Can Lefty be part of No. 1 debate?
As one desert in the United Arab Emirates plays host to the paparazzi and two megastar major champions, a desert in Southern California is the setting for a more low-key affair headlined by another uber-successful major champion and a former U.S. president.
Smiling and dressed in matching logos, Tiger Woods and Rory McIlroy represent the pinnacle of the game at the Abu Dhabi HSBC Golf Championship. In the capital city of the United Arab Emirates, Woods and McIlroy signal their burgeoning rivalry and point to a new season of major championships and shifts in the official world rankings.
• Tee times, leaderboard
• Experts' picks | FOREcaster
• Venues: Arnold Palmer Private at PGA West (host course) par-72, 6,930 yards; La Quinta Country Club, par-72, 7,060 yards; Nicklaus Private at PGA West, par-72, 6,951 yards
• Location: La Quinta, Calif.
• Dates: Thursday start, Sunday finish
• Defending champion: Mark Wilson
• TV coverage: Thu.-Sun.: 3-7 p.m. ET on Golf Channel
• Payout: 156-man field with winner earning $1,008,000 of $5.6 million purse
• Format: 72-hole stroke play, pro-am format (cut after 54 holes)
Phil Mickelson, who is making his season debut this week at the Humana Challenge in La Quinta, Calif., used to figure more in these debates.
When McIlroy was still a young boy honing his game at the Holywood Golf Club in Northern Ireland, Mickelson and Tiger were the dominant forces in the sport. It was the closest thing my generation had to a rivalry. But now in a very real sense, McIlroy fills the role that Mickelson once played with Tiger.
At the 2012 Masters, Mickelson was asked about this changing of the guard.
"I'm cool with it," he said. "I don't have a problem with it. I am where I am, and I'm fine with it."
Yet as secure as Mickelson is with himself and his accomplishments, he is still one of the game's fiercest competitors. With that glowing smile and warm charisma, he is as popular as ever with the fans. He enjoys being the man.
Around the tour, Mickelson and his caddie, Jim "Bones" Mackay, are lauded for their long partnership, hard work and meticulous preparation. The last thing either one of them want is has-been status. Even in golf, where there is almost a different winner every week, rivalries are a big part of the game's attraction. Players feed off this energy.
But can the 42-year-old Hall of Famer stay firmly in the mix with McIlroy and Tiger for a full season? Can he remain focused on the task at hand with his golf course design projects and other business interests competing for his attention?
Perhaps the only thing predictable about the four-time major winner's game is its unpredictability. After a win and three top-5s in his first nine events of 2012, he went more than three months without a top-10. Last year, after that tie for third at the Masters, he didn't have a good finish at another major. Three late-season top-5s and a good Ryder Cup saved the end of his year from total ruin.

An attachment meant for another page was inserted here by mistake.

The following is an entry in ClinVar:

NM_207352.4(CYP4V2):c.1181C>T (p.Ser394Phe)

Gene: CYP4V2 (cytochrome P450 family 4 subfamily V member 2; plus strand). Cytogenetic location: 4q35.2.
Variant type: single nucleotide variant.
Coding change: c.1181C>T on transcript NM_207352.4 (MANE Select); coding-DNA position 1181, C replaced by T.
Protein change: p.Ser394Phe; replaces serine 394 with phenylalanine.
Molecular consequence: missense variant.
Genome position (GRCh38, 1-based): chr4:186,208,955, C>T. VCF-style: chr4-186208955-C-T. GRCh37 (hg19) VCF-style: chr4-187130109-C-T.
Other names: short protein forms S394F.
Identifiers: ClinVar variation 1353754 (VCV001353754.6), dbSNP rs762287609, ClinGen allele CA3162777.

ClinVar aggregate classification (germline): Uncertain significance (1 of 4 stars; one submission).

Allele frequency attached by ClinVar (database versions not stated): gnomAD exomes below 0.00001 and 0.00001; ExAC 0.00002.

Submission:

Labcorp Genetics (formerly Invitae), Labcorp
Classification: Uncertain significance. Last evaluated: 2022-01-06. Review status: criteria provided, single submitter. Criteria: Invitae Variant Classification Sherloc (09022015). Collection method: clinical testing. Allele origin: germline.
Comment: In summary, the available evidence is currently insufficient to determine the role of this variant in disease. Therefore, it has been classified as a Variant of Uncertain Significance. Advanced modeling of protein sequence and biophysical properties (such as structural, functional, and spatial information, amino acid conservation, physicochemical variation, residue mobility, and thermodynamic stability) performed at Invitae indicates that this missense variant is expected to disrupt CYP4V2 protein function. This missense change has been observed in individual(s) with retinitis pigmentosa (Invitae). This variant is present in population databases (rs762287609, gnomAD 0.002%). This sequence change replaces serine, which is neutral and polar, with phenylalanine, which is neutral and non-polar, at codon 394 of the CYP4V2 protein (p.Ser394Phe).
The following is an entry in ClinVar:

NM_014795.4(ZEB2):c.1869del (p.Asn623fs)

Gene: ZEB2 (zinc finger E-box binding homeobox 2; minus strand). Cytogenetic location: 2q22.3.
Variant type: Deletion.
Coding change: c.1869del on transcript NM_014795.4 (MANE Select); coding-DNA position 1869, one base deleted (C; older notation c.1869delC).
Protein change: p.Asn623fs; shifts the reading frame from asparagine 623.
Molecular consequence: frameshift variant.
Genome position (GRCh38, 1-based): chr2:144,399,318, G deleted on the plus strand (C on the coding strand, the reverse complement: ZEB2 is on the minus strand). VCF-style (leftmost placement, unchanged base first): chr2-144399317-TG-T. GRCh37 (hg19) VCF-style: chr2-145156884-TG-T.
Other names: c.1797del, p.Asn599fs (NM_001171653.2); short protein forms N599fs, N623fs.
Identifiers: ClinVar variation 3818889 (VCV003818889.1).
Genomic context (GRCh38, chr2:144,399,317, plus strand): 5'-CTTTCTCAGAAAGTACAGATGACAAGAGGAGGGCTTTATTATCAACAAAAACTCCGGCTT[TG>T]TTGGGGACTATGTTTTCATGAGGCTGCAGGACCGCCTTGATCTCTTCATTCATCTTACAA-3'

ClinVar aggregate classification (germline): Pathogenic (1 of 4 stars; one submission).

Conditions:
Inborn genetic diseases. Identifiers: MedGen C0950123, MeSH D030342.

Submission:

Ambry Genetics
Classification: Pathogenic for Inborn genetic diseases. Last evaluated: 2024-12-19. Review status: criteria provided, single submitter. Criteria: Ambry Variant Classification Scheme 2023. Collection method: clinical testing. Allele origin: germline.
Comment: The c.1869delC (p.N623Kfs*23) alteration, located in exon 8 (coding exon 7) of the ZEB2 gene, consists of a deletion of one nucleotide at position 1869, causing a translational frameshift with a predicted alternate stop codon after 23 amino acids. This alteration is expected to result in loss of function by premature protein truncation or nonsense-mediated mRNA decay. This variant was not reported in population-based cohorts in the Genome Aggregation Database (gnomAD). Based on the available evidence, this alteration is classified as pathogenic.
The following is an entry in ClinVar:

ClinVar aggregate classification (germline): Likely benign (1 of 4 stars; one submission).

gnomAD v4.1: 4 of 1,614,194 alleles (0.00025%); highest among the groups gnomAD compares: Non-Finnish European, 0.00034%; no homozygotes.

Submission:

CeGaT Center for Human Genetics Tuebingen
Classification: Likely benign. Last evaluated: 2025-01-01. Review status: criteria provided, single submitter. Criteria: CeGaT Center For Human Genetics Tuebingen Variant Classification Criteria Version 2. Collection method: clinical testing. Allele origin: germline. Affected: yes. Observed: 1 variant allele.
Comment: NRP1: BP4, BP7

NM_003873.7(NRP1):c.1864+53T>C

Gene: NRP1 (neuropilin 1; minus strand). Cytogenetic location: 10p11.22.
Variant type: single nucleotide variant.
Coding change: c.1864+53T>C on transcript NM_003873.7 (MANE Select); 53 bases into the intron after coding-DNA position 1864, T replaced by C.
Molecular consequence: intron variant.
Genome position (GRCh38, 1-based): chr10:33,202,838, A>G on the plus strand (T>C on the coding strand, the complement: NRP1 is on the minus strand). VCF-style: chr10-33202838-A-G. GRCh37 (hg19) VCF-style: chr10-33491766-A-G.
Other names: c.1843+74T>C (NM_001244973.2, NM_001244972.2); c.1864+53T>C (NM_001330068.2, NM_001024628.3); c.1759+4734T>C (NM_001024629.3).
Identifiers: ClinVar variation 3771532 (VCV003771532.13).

With Mickelson, it's hard to always know the source of the problems. Even when it looks like the cause of his poor performances arise from the driver, his putter, some mental mistake, fatigue or a ringing cell phone, you know that he's won tournaments dealing with many of these issues. But rarely has he succeeded at coping with them over the course of a tournament week.
It's a good bet, though, that the lefty will play well on the West Coast swing with whatever game he shows up with.
Twenty-seven of his 40 PGA Tour wins have come in the first quarter of the season. Twice he has started his year with wins at the Humana Challenge and he's currently ranked 19th in the world.
He gets up for the year's first major like no one in the game. He has three green jackets and 11 other top-10s in 20 Masters appearances.
And he'll probably continue to be one of the most consistent winners in the world. His victory in February 2012 at the AT&T Pebble Beach National Pro-Am marked his ninth consecutive year with at least one tour win.
Mickelson might be settled on the periphery of all the hype surrounding Woods and McIlroy. In Lefty's prime, it never helped his game to carry Tiger around in his head as a psychological barrier. Yet Mickelson knows that to get that elusive career grand slam (by winning a U.S. Open and an Open Championship) he will likely have to go through McIlroy and Woods.
For Mickelson, the way back to the top starts this week at PGA West and the La Quinta Country Club. This event represents an early-season tuneup for the buildup to the Masters. He won't have Tiger and McIlroy to beat, but he will face a strong field at the event made famous by Bob Hope.
Ultimately, all of these players want to be in that conversation with Tiger and McIlroy. Mickelson knows what it's like to guide that discussion. And a good start to the West Coast swing with a win at the Humana could get people talking about him again.
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